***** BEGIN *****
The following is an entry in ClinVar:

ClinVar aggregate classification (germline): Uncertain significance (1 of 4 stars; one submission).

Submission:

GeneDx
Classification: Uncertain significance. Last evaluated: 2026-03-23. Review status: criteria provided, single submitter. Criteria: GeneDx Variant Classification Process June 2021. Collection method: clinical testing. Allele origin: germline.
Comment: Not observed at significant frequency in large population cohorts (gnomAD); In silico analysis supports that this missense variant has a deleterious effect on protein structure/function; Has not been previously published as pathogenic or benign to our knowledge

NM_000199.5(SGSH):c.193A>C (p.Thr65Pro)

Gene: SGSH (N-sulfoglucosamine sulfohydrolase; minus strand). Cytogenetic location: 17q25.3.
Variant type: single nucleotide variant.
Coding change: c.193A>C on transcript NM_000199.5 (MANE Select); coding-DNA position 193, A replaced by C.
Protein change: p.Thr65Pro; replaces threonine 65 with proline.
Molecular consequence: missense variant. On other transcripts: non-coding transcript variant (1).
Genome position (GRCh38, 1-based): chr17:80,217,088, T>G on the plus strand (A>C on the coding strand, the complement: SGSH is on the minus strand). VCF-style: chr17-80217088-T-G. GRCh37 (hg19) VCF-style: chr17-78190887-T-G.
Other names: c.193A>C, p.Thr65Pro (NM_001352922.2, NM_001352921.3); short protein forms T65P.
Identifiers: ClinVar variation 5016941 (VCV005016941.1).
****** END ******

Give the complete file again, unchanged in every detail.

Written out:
The following is an entry in ClinVar:

ClinVar aggregate classification (germline): Uncertain significance (1 of 4 stars; one submission).

Submission:

GeneDx
Classification: Uncertain significance. Last evaluated: 2026-03-23. Review status: criteria provided, single submitter. Criteria: GeneDx Variant Classification Process June 2021. Collection method: clinical testing. Allele origin: germline.
Comment: Not observed at significant frequency in large population cohorts (gnomAD); In silico analysis supports that this missense variant has a deleterious effect on protein structure/function; Has not been previously published as pathogenic or benign to our knowledge

NM_000199.5(SGSH):c.193A>C (p.Thr65Pro)

Gene: SGSH (N-sulfoglucosamine sulfohydrolase; minus strand). Cytogenetic location: 17q25.3.
Variant type: single nucleotide variant.
Coding change: c.193A>C on transcript NM_000199.5 (MANE Select); coding-DNA position 193, A replaced by C.
Protein change: p.Thr65Pro; replaces threonine 65 with proline.
Molecular consequence: missense variant. On other transcripts: non-coding transcript variant (1).
Genome position (GRCh38, 1-based): chr17:80,217,088, T>G on the plus strand (A>C on the coding strand, the complement: SGSH is on the minus strand). VCF-style: chr17-80217088-T-G. GRCh37 (hg19) VCF-style: chr17-78190887-T-G.
Other names: c.193A>C, p.Thr65Pro (NM_001352922.2, NM_001352921.3); short protein forms T65P.
Identifiers: ClinVar variation 5016941 (VCV005016941.1).